Can Seasonal Depression Worsen or Complicate Alzheimer's?
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Can Seasonal Depression Worsen or Complicate Alzheimer's?

Seasonal Depression or Seasonal Affective Disorder (SAD) is a type of depression that affects people during certain times of the year more than others. Mostly, SAD affects people during the autumn and winter months when the days are shorter and there is hardly any sunlight. As a result, the body produces less serotonin and vitamin D which are also needed for serotonin production. Serotonin is needed by the brain to regulate mood, so its lack leads to depression.

Additionally, the lack of sunlight in the winter months means that the body also produces more melatonin, which is necessary for a person to go to sleep. However, an excess of melatonin can lead to depressive symptoms.

The Connection Between Alzheimer's and Seasonal Depression

A study from 2018 shows that when people with Alzheimer's also get seasonal depression, then this can reduce their cognitive skills and increase symptoms of dementia. It turns out that seniors, with or without Alzheimer's, have better cognitive skills in the spring and summer months. In the winter months, the cognitive decline can be as much as five years' worth.

Symptoms of Seasonal Depression in Connection With Alzheimer's

If you think that you or your senior in Orlando might have seasonal depression, here are some of the symptoms to look out for:

  1. A heavy feeling in the limbs which might prevent the senior from moving around too much. They may also feel tired all the time.
  2. The senior may not feel like being sociable and might start avoiding friends or family members.
  3. The senior may have difficulty concentrating. They may lose their enthusiasm for games like chess or puzzles.
  4. The senior may express feelings of helplessness, such as not being able to do things that they were previously able to do.
  5. They may have trouble remembering things that they were previously able to remember.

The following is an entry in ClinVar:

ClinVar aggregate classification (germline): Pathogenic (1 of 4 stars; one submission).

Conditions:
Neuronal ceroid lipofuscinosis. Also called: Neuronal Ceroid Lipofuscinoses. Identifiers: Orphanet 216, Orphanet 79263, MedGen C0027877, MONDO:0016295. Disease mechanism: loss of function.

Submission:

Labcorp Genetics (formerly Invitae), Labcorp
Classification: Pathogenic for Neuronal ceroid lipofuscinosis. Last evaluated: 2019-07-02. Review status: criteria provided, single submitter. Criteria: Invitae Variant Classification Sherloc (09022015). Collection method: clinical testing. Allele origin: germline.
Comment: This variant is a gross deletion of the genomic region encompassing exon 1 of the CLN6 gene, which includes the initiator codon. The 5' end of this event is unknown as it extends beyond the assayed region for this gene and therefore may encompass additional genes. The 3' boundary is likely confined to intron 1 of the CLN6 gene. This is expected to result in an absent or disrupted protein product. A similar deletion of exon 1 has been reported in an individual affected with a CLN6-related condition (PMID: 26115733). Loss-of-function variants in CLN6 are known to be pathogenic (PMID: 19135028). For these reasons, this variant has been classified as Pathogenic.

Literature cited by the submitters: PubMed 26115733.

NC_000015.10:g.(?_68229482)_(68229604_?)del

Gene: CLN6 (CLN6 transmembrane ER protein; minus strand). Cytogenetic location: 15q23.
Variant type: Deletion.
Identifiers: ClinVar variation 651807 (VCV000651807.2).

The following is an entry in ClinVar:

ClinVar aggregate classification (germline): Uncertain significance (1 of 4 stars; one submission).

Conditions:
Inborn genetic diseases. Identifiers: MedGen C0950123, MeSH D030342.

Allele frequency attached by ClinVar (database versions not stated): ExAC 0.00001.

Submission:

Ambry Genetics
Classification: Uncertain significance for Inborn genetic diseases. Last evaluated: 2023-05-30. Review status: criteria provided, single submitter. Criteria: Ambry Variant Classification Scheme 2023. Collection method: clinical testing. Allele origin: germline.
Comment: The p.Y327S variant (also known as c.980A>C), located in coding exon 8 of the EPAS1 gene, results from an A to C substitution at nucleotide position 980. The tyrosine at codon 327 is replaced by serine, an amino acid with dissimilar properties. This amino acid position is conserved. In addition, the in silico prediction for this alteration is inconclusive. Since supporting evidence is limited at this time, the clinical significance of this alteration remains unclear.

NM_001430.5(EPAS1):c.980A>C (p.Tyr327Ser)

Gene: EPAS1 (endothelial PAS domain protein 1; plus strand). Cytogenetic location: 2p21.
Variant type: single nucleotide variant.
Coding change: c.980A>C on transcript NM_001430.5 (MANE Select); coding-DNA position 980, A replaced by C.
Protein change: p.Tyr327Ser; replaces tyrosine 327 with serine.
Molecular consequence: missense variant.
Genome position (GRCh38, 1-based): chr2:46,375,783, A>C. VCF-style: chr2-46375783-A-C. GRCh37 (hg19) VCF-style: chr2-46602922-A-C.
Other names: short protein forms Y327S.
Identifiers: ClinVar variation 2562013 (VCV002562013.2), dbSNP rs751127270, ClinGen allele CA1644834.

6. They may feel more anxious and restless than usual. They may also be more irritable and more sensitive.
  7. They may lose their appetite and lose weight as a result. On the other hand, they may overeat and gain weight.
  8. They may not feel motivated when it comes to personal grooming.

In terms of seniors in Winter Park who suffer from Alzheimer's, the symptoms that indicate a loss of cognitive skills might be more pronounced. This means that their memory will be worse than usual and tasks that once seemed easy will start to seem more difficult.

Combating Seasonal Depression in Seniors With Alzheimer's

If you think that your senior in Apopka, who has Alzheimer's, may also be suffering from seasonal depression, then it would be a good idea to consult a doctor. Here are some of the things that might help in combating SAD:

  1. The senior's doctor might ask you to take them to a psychiatrist who will prescribe an antidepressant.
  2. Behavioral counseling may also help the senior learn how to cope with seasonal depression.
  3. Light therapy, which involves being in sunlight or specific types of indoor light, more often, may also be a good idea to relieve seasonal depression and increase cognitive skills for those with Alzheimer's.
  4. Taking vitamin D (in consultation with the senior's doctor) can also help because vitamin D plays an important role in serotonin production.
  5. Making plans with your senior or encouraging them to make plans with friends can help alleviate symptoms of any kind of depression, including SAD.
  6. Some types of exercise (it doesn't have to be hectic) can also help the senior to regulate their mood.

If your loved one in Kissimmee has Alzheimer's and you think that they are also negatively impacted by the changing seasons, then keep an eye out for the above symptoms. If you feel that the senior has quite a few of these symptoms, then they may have seasonal depression, in which case you should consult a doctor and consider medication, light therapy, or any of the above-mentioned ways of alleviating this depression.

Our professional and trained caregivers will make sure that your loved one takes their medication on time. They can also make sure the senior gets light therapy, if required, and some exercise every day. Contact us to learn more about how our caregivers can be helpful to seniors with seasonal depression and Alzheimer's.